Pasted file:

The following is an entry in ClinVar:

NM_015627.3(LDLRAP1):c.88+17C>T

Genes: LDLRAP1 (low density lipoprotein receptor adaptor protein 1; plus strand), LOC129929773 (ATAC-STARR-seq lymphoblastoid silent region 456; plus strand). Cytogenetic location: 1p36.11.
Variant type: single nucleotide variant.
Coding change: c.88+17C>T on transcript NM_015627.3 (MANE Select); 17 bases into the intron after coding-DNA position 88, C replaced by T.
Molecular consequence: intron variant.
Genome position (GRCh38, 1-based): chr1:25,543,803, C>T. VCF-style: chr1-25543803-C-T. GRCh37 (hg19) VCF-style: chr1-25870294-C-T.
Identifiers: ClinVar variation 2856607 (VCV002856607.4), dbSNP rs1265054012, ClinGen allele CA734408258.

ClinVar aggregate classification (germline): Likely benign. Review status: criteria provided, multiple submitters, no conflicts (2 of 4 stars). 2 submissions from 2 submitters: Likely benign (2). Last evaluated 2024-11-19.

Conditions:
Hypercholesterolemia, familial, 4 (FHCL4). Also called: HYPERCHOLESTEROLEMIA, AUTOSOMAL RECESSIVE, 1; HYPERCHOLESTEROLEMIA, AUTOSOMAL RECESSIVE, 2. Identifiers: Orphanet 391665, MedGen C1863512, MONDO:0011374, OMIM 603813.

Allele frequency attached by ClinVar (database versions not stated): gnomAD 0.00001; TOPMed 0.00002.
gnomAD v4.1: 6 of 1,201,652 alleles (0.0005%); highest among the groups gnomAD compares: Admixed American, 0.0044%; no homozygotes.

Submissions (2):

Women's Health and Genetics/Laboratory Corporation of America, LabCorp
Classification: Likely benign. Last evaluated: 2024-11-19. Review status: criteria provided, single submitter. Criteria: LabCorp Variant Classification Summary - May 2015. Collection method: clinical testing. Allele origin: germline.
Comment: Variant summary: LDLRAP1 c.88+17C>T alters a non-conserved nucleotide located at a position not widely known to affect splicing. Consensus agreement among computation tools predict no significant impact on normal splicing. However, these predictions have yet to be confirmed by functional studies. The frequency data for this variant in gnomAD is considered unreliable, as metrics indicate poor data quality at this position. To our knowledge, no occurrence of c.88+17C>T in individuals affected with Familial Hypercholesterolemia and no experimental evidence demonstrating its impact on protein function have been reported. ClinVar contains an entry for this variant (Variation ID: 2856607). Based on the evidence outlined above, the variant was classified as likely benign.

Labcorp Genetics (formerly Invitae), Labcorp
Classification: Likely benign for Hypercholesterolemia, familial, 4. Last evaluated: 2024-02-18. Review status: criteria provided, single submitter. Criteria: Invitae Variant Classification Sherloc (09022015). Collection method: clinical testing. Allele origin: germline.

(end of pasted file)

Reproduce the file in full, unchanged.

The following is an entry in ClinVar:

NM_015627.3(LDLRAP1):c.88+17C>T

Genes: LDLRAP1 (low density lipoprotein receptor adaptor protein 1; plus strand), LOC129929773 (ATAC-STARR-seq lymphoblastoid silent region 456; plus strand). Cytogenetic location: 1p36.11.
Variant type: single nucleotide variant.
Coding change: c.88+17C>T on transcript NM_015627.3 (MANE Select); 17 bases into the intron after coding-DNA position 88, C replaced by T.
Molecular consequence: intron variant.
Genome position (GRCh38, 1-based): chr1:25,543,803, C>T. VCF-style: chr1-25543803-C-T. GRCh37 (hg19) VCF-style: chr1-25870294-C-T.
Identifiers: ClinVar variation 2856607 (VCV002856607.4), dbSNP rs1265054012, ClinGen allele CA734408258.

ClinVar aggregate classification (germline): Likely benign. Review status: criteria provided, multiple submitters, no conflicts (2 of 4 stars). 2 submissions from 2 submitters: Likely benign (2). Last evaluated 2024-11-19.

Conditions:
Hypercholesterolemia, familial, 4 (FHCL4). Also called: HYPERCHOLESTEROLEMIA, AUTOSOMAL RECESSIVE, 1; HYPERCHOLESTEROLEMIA, AUTOSOMAL RECESSIVE, 2. Identifiers: Orphanet 391665, MedGen C1863512, MONDO:0011374, OMIM 603813.

Allele frequency attached by ClinVar (database versions not stated): gnomAD 0.00001; TOPMed 0.00002.
gnomAD v4.1: 6 of 1,201,652 alleles (0.0005%); highest among the groups gnomAD compares: Admixed American, 0.0044%; no homozygotes.

Submissions (2):

Women's Health and Genetics/Laboratory Corporation of America, LabCorp
Classification: Likely benign. Last evaluated: 2024-11-19. Review status: criteria provided, single submitter. Criteria: LabCorp Variant Classification Summary - May 2015. Collection method: clinical testing. Allele origin: germline.
Comment: Variant summary: LDLRAP1 c.88+17C>T alters a non-conserved nucleotide located at a position not widely known to affect splicing. Consensus agreement among computation tools predict no significant impact on normal splicing. However, these predictions have yet to be confirmed by functional studies. The frequency data for this variant in gnomAD is considered unreliable, as metrics indicate poor data quality at this position. To our knowledge, no occurrence of c.88+17C>T in individuals affected with Familial Hypercholesterolemia and no experimental evidence demonstrating its impact on protein function have been reported. ClinVar contains an entry for this variant (Variation ID: 2856607). Based on the evidence outlined above, the variant was classified as likely benign.

Labcorp Genetics (formerly Invitae), Labcorp
Classification: Likely benign for Hypercholesterolemia, familial, 4. Last evaluated: 2024-02-18. Review status: criteria provided, single submitter. Criteria: Invitae Variant Classification Sherloc (09022015). Collection method: clinical testing. Allele origin: germline.